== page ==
Thursday, July 11, 2013

In the Eyes of an Owl

I remember as a very young child being intrigued by the stuffed owl on the desk in my father's study. That owl always seemed to be looking at me, no matter where I was in the room. He followed me with his eyes the way the moon appears to from the window of a moving train.

My father died when I was eight, and the owl also mysteriously disappeared to unknown realms where I evidently could not follow. Perhaps influenced by this experience, owls have long been one of my favourite animals, especially the barn owl. They have even featured as characters in one of my books – but that, as they say, is another story!

Have you ever looked into the eyes of an owl? Most birds look with one beady eye at a time. With an eye on both sides of the head, they have a wide view on the world – handy for both those who prey as well as for those who in their turn are preyed upon. Not so the owl. As with a human's vision, both his eyes are in the front of his head. He almost looks at you in the same way as we would do, and perhaps for this reason seems closer to us than the chatty parrot, who seems able to 'talk', but who is really only mimicking sounds.

The owl has an observing glance, observing and inscrutable. No other bird looks at you in quite this way. Is this the reason why this bird of the Greek goddess Pallas Athena has acquired a reputation for wisdom?  It is true enough that the eagle, for instance, has a fierce look, but that look is different from the owl's inscrutability. The eagle looks out at the world. But we do not have the idea that he is ‘aware’ of his own gazing. His is the remote, dispassionate stare of a calculating hunter.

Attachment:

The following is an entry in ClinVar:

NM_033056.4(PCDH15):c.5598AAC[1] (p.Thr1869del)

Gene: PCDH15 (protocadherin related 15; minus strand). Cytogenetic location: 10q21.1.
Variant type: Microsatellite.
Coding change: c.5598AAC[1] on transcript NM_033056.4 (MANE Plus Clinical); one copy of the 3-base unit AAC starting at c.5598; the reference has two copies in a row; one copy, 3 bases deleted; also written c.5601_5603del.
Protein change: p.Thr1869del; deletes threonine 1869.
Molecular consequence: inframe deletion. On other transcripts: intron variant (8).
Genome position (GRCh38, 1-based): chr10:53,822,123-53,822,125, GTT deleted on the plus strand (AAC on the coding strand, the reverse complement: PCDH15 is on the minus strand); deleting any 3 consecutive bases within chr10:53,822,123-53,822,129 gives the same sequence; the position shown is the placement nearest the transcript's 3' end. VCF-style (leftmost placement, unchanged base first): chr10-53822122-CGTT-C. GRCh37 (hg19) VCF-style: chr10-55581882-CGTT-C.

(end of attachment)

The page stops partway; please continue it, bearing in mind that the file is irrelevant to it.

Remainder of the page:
In contrast to the calculating and passionless eagle, the owl seems to wish to involve us in an unfathomable, unspoken conversation, almost as if it is seeking a dialogue. Recently I looked again into those eyes, this time those of a barn owl that was perched on the heavily-gloved hand of a staff member at our local petting zoo. What did this particular owl have to say to me? What message did it wish to convey through those night-dark eyes?

Perhaps (or so I fancied) the owl’s inscrutable gaze was a reminder to me to remain focused, not to allow myself to become distracted by the events happening to right or left. If the owl does this, then he goes hungry – and so do I. Not for my next meal, but for missing the simplicity of the moment, for not acknowledging and accepting what is directly in front of me on my path, whatever that happens to be. If I look away, then I so easily can become drawn into the emotions of others – emotions which are not my own, even if they are directed at me.

Dear, wise owl! Now I realise what golden word you uttered to me in your silence, what I see reflected in your dark eyes. It is equanimity.


  1. interesting post. I too feel drawn to them. I saw some last May and had a chance to touch the featery back of one of them. You're right about their gaze, there is something to it. A message. I think of transition whenever i see an owl. Or perhaps as you say they teach and remind us to look within, to focus on being present and enjoy the moment.


  2. How nice that you actually had a chance to touch an owl, Feathers! These contacts, however momentary, can still give us a feeling of entering a non-human world. Thank you for your appreciative comment.

  3. I truly enjoyed reading your story about these wonderful creatures, their symbolism and what they mean personally to you! They are truly beautiful and magnificent. There is a a Tawny owl close to my bedroom in Canada. I'm next to a fruit orchard and the owl is probably hunting for voles and mice. I find their hooting reassuring and calming.

  4. Joseph, aren't you the lucky one then, having the personification of "wisdom' so close by, to calm and reassure you with its hooting! I wonder if you have ever paused with the thought that this tawny owl might have chosen to be close to you for the same reason?

  5. I must say Emma that is a novel thought! Then we shall keep each other company - the owl and I. We will share our dreams and bless each other's presence.

  6. Please do, Joseph.
    I can so easily believe that your owl seeks your company, so why not seek his in spirit?